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  • Print publication year: 2008
  • Online publication date: May 2010

6 - Defense planning and risk management in the presence of deep uncertainty

Summary

Secretaries of Defense have always been acutely aware of the need to assess, balance and manage risks. They have used a variety of methods to do so, depending on the strategic environment, technology and other factors, often in the larger context of achieving objectives and living within a budget. Some of the methods have become quite well known and have been applied in other domains. Examples are systems analysis, the more general policy analysis, and the extensive use of scenarios in political–military war games and strategic planning. The US Department of Defense (DoD) has also long made use of relatively detailed operational scenarios (i.e., scenarios of particular imagined wars) to help size and shape US defense forces and also to prepare real-world war plans.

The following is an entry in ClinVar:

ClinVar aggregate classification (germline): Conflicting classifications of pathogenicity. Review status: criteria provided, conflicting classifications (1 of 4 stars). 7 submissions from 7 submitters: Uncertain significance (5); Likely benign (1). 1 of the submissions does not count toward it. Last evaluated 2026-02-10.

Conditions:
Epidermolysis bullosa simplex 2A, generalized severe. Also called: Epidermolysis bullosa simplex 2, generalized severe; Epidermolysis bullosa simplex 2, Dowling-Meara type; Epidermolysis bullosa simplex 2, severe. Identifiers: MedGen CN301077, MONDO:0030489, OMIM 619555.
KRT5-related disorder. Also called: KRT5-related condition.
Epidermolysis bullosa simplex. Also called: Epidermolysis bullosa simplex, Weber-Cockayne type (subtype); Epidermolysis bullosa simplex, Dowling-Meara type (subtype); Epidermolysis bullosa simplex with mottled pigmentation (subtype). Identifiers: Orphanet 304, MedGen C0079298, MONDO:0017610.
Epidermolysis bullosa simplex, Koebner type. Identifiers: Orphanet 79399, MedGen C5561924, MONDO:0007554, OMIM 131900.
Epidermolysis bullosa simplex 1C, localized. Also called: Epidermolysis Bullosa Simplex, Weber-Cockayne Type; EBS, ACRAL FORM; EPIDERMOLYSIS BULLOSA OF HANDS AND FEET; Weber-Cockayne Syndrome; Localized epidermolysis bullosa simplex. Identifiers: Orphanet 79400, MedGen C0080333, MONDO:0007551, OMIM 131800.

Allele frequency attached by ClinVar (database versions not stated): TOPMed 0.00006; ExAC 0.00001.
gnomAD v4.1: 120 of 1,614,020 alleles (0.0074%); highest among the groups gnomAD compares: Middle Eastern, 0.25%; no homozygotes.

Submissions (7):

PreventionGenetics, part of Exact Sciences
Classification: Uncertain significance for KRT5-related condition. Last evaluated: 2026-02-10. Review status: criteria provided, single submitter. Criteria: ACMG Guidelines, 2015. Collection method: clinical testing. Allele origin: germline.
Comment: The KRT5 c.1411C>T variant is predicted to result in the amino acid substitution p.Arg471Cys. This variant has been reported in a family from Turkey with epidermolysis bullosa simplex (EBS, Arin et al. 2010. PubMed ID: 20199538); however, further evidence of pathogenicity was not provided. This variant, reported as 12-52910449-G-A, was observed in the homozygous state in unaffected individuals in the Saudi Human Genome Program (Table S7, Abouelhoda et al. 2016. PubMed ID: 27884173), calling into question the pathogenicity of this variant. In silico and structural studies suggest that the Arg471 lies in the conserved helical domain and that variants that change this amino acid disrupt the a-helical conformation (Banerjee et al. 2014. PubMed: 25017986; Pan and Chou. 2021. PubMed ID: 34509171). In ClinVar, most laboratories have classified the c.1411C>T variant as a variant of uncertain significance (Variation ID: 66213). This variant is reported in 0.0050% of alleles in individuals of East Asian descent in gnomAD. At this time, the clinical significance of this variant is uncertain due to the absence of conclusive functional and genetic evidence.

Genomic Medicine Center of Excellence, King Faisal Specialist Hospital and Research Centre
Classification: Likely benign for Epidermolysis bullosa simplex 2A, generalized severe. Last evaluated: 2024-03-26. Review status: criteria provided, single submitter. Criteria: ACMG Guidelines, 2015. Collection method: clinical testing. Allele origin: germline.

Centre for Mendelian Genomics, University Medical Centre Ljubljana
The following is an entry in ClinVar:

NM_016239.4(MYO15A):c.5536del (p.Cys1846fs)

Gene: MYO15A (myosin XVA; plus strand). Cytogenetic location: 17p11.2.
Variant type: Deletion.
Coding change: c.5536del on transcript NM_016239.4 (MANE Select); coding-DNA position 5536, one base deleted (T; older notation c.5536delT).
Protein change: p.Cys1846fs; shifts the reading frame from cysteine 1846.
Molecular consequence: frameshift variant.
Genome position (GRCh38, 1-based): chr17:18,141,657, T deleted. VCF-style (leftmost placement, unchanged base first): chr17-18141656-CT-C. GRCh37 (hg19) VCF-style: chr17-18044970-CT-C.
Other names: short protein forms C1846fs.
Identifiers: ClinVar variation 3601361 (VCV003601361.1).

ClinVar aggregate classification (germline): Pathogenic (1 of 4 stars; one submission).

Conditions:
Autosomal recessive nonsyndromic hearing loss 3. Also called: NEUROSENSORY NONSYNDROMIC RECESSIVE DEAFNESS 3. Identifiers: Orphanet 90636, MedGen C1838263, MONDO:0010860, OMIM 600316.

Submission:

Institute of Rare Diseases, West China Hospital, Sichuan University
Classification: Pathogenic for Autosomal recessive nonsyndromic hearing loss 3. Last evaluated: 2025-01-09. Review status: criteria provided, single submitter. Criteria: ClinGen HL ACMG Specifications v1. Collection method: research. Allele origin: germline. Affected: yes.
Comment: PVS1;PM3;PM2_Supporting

Over the last decade, newer methods have been developed that are only now catching hold. They have the potential for broad application, especially in other activities of government, such as strategic intelligence, homeland defense and counterterrorism. My primary purpose is to describe some of these new methods and explain how they are different. The discussion focuses primarily on non-nuclear examples because DoD's Cold War approach to nuclear planning and risk reduction was so unique as to be less relevant here.

Subsequent sections address the following: enduring risk-related issues faced by DoD and long-standing approaches for coping; classic Cold War methods of defense planning; new post-Cold War concepts for uncertainty-sensitive planning; and analytic methods for implementing the concepts, which include stress planning for adaptiveness.

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